Overview (Masterplots II: Christian Literature)
The English title Psalms derives from the Greek word Psalmoi, the book’s title in the Septuagint version, which dates from the second century b.c.e. In its original Hebrew language, the title of Psalms is Tehillim, meaning “praises.” The Psalms, however, are not uniformly praises; they also include other genres such as lament, wisdom, and historical recital songs.
In the Hebrew Bible, Psalms is the first book in the Writings, the third part of the Hebrew canon, and in the English Bible, Psalms is the first of the poetical books. The 150 Psalms are organized into five divisions (called “books”), each ending in a doxology: book 1, Psalms 1-41; book 2, Psalms 42-72; book 3, Psalms 73-89; book 4, Psalms 90-106; and book 5, Psalms 107-150. It has been suggested that the five books may represent stages in the collection process; they may be thematic groupings that move from lament to praise; or they may be an attempt to parallel the five books of Moses (Genesis to Deuteronomy).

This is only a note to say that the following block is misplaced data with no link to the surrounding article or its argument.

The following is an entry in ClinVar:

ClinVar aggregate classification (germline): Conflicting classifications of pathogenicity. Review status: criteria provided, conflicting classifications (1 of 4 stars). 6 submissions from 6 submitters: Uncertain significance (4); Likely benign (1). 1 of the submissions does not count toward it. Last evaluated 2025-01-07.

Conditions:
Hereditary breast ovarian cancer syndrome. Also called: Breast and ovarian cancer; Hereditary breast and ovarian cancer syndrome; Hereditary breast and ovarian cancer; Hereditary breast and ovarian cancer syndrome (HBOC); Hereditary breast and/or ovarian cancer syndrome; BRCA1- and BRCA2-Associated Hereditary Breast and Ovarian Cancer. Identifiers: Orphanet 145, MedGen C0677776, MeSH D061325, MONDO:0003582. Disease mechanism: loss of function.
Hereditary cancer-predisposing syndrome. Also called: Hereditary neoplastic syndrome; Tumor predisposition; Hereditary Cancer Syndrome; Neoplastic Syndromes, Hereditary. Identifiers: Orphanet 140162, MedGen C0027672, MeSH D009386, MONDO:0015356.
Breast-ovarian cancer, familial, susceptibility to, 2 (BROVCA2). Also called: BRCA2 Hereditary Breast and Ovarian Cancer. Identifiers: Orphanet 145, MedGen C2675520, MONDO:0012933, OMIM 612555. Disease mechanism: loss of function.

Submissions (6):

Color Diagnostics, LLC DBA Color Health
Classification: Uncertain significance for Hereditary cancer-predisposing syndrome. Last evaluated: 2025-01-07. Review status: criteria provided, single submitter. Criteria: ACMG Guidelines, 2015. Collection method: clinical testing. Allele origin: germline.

David is credited with the authorship of seventy-three Psalms. The remaining seventy-seven are attributed to a variety of authors, including Moses (Psalm 90), Solomon (Psalms 72 and 127), Heman (Psalm 88), and Ethan (Psalm 89). A number of Psalms are attributed to musical guilds known as the Sons of Korah and the Sons of Asaph, while still other Psalms are of anonymous origin.
Of the 150 Psalms, 116 have...
(The entire section is 1227 words.)
Want to Read More?
Subscribe now to read the rest of Psalms Summary. Plus get complete access to 30,000+ study guides!